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I am a conservative. I know that means different things to different people. In my case, it means that I’m emotionally attracted to the old ways of doing things, skeptical and perhaps fearful of change, generally dismissive of optimizations and improvements, and inclined to defend tradition. In my case, it means I appreciate, intellectually, the value of the accumulated wisdom of the past. I have a low opinion of our ability to understand and manage complex systems, and a distrust of those who claim to be able to do so. It means I’m an American who loves what I believe are the traditional American virtues: limited government, the rule of law, freedom of expression, freedom of worship, civic order and civic duty, the supremacy of the Constitution, and the assumption that these things make America unique and uniquely great. That’s what I mean when I say that I am a conservative.
Almost everything about the Left runs counter to who I am. In its mildest form, the Left embraces change and innovation, places faith in man’s rationality and ability to manage complex systems, seeks to compromise core conservative principles in the name of efficiency and common sense and humanism, and is dismissive of tradition and its value. In its extreme form, the Left is outwardly hostile to the things I value, willing to compromise or negate every core principle in its relentless pursuit of an unobtainable perfected order. Today the Left is in favor of greatly expanded government, opposes free expression and religious liberty, undermines civic order, replaces civic duty with institutional redistribution, disregards the Constitution, and denies American exceptionalism and greatness. I oppose the Left in almost every particular.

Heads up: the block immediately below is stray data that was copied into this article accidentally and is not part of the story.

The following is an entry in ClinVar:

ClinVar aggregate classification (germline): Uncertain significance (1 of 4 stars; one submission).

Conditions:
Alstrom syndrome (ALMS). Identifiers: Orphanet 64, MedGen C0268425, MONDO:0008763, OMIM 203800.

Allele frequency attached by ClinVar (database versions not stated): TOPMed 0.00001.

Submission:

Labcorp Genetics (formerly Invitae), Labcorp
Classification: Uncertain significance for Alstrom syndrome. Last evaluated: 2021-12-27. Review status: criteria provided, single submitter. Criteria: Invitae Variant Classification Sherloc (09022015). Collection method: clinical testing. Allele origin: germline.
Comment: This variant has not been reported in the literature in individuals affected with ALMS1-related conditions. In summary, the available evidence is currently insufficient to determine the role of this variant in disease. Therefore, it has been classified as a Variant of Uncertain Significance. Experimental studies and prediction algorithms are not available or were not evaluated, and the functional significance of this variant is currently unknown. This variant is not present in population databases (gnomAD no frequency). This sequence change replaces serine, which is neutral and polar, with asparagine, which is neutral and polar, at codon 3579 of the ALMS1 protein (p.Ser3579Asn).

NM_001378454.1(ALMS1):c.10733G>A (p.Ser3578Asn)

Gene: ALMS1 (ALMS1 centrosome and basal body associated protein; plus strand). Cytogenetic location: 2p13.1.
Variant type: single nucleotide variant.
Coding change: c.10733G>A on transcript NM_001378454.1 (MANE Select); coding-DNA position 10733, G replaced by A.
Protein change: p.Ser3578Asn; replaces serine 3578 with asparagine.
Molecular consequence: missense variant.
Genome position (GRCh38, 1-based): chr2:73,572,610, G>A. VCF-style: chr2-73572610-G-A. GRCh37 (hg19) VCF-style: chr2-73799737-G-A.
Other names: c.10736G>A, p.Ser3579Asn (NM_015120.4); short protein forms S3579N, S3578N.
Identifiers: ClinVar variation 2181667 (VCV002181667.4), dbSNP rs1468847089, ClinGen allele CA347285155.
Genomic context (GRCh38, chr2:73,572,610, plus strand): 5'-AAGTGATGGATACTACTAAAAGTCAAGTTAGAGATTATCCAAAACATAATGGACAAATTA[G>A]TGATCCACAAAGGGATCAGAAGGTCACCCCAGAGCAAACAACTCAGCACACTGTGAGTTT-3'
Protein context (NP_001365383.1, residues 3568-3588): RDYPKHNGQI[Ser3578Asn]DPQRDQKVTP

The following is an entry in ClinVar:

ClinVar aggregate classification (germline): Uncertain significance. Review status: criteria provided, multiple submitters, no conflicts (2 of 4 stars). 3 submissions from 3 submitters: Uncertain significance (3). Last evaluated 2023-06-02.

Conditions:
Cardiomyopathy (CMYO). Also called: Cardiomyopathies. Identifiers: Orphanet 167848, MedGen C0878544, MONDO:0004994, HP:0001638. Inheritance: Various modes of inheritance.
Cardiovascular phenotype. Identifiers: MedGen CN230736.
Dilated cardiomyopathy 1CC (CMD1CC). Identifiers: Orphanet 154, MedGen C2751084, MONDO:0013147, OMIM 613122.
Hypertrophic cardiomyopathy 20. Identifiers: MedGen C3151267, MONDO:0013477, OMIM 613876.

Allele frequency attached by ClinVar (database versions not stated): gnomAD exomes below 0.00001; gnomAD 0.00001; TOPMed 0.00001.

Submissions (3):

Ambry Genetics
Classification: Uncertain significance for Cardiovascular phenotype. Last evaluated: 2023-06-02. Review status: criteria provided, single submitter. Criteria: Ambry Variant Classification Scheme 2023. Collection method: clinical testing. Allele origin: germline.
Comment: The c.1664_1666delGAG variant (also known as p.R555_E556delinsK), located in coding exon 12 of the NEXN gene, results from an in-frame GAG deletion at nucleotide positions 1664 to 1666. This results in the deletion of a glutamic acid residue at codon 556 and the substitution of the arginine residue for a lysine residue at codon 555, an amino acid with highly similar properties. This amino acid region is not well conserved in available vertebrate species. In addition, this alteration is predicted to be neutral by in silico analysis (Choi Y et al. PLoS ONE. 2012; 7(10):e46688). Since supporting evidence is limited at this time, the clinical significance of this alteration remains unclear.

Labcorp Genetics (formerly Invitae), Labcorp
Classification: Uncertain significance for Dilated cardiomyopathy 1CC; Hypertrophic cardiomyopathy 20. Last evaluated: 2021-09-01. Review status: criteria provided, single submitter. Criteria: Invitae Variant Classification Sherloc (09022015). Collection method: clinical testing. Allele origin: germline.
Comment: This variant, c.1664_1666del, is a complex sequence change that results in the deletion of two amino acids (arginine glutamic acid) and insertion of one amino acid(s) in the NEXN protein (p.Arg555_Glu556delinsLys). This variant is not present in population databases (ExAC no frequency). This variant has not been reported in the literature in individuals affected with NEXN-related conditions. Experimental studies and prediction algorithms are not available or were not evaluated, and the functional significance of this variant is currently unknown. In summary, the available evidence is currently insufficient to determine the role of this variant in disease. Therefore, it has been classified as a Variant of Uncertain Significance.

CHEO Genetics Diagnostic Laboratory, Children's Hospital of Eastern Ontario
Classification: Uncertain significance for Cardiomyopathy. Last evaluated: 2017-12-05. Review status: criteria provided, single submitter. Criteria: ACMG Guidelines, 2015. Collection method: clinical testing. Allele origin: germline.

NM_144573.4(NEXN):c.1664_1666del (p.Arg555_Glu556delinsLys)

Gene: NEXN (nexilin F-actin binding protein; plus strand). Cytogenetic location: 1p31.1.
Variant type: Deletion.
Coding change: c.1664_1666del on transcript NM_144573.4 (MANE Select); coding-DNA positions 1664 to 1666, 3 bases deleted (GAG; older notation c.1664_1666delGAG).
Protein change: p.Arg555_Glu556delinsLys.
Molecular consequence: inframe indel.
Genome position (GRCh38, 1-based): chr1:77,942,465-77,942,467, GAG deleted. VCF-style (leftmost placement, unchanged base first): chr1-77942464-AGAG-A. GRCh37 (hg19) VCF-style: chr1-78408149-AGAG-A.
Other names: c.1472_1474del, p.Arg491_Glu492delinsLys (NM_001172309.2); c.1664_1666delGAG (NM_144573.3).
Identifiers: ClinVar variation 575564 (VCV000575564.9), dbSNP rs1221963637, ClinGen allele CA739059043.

How do I fight back?
So how does a conservative like me fight back against the Left? Most of us don’t have a billion dollars, a radio program, or a syndicated column. Most of us aren’t conservative speakers or authors in high demand. Most of us are working people, family people, busy making a living and raising our children, working in our communities. Many of us have a social media presence, but few of us are social media giants. That’s me; A single dad working for a living, raising kids, doing some service to our school and community, and expressing my thoughts on social media to a small following of generally conservative readers.